Schools continue to develop a range of different ways to teach students about responsible management topics. Several MOOCs were run quite successfully between September and December (part 1 and part 2). Otto Beisheim School of Management (Germany) shared their approach to using online tools to engage students in sustainability through their Sustainability Lab. HHL Leipzig Graduate School of Management (Germany) is using co-teaching as a better way to communicate responsibility and ethics to students. Stephanie Bertels from Beedie School of Business (Canada) shared with us an example of an assignment she uses in the classroom focused on sustainability.

Several schools continue to provide more structured options for students to get hands on experience. “Humacite Service Learning Mission,” at La Rochelle Business School (France), is a mandatory three-month service learning mission for students. University of Victoria Gustavson School of Business (Canada) has 3 four-month work terms through its Co-op Programme, giving students the opportunity to try out different jobs, build competencies and earn income. Auckland University of Technology Business School (New Zealand) requires students to reflect on ethical decision-making during their nine-week work placement.

Principle 4Principle 4: Research

Schools continue to conduct a number of important research projects around the topic of sustainability, ethics and responsible management focused on their particular regions, including Nova School of Business and Economics’ (Portugal) research on business and economic development in Africa. Management Center Innsbruck (Austria) focuses on social responsibility in eastern Austria and the University of New England (Australia) focuses research around carbon taxes. ESCI (Spain) has been exploring how to improve the recycling of clothing and fabric in collaboration with Spanish company Mango. Universidad del Norte (Colombia) is creating a database of case studies focused on sustainability in collaboration with the Global Compact Local Network. Gordon Institute of Business Sciences (South Africa) launched the GIBS Dynamic Market Index, and is the new host of the Network for Business South Africa in partnership with the Graduate School of Business at the University of Cape Town.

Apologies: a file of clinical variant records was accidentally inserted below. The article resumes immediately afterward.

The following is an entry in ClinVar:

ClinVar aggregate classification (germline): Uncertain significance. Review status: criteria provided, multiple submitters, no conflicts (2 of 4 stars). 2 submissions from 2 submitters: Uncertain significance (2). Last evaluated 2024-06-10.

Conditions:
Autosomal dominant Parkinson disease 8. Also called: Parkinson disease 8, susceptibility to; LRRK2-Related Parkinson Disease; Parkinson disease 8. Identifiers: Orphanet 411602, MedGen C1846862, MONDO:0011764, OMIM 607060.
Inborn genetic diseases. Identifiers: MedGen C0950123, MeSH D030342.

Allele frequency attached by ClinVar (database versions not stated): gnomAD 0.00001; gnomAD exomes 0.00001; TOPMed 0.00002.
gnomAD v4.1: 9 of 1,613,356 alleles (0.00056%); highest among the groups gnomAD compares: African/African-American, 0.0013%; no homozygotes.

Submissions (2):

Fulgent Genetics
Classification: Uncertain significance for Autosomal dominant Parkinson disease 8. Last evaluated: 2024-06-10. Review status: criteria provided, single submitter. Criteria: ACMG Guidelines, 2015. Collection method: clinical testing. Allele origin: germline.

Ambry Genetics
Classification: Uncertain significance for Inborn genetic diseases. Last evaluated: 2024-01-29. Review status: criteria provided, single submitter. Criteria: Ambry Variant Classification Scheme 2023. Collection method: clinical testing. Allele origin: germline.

Milgard School of Business (USA) shared their experiences in creating the effective Centre for Leadership & Social Responsibility and the impact it has had on the University and beyond. European College of Economics and Management (Bulgaria) created a new peer-reviewed journal for students called Science and Business. The Benedictine University’s College (USA) has created new innovative PhD programme focused on ethics. Martin-Luther University Halle-Wittenberg students work with the German Development Agency (GIZ) to analyse projects carried out by the organisation.

Copenhagen Business School (Denmark) has launched a collection of cases around responsible management available for free through their website.

Part 2 will be posted on January 1st, 2015.

The Future Corporation–The Future Business School

LEAD Symposium